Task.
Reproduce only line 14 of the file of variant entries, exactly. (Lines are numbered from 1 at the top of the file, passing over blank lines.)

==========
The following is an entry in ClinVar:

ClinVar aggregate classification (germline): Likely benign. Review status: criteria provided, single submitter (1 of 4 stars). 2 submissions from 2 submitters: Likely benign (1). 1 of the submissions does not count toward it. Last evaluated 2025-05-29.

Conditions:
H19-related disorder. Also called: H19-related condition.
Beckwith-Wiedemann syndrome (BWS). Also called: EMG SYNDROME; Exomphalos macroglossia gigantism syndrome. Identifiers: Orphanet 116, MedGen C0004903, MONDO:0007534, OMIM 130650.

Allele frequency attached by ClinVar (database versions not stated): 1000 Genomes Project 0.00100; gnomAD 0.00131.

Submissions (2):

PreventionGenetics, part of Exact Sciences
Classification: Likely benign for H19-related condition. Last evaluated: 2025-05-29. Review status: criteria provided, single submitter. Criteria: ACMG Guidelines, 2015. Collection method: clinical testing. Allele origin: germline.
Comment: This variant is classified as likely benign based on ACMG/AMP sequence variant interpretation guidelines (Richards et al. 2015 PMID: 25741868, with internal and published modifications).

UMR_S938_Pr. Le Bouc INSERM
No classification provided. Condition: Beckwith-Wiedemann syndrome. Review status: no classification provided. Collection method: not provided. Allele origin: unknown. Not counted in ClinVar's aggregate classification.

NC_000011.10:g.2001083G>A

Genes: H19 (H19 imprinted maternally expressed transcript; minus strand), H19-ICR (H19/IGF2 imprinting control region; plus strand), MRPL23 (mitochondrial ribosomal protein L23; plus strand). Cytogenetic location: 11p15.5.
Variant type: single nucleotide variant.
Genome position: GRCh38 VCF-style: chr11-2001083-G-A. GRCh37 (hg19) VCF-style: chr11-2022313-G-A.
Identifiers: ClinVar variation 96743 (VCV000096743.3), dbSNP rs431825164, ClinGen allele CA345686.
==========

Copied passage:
Genes: H19 (H19 imprinted maternally expressed transcript; minus strand), H19-ICR (H19/IGF2 imprinting control region; plus strand), MRPL23 (mitochondrial ribosomal protein L23; plus strand). Cytogenetic location: 11p15.5.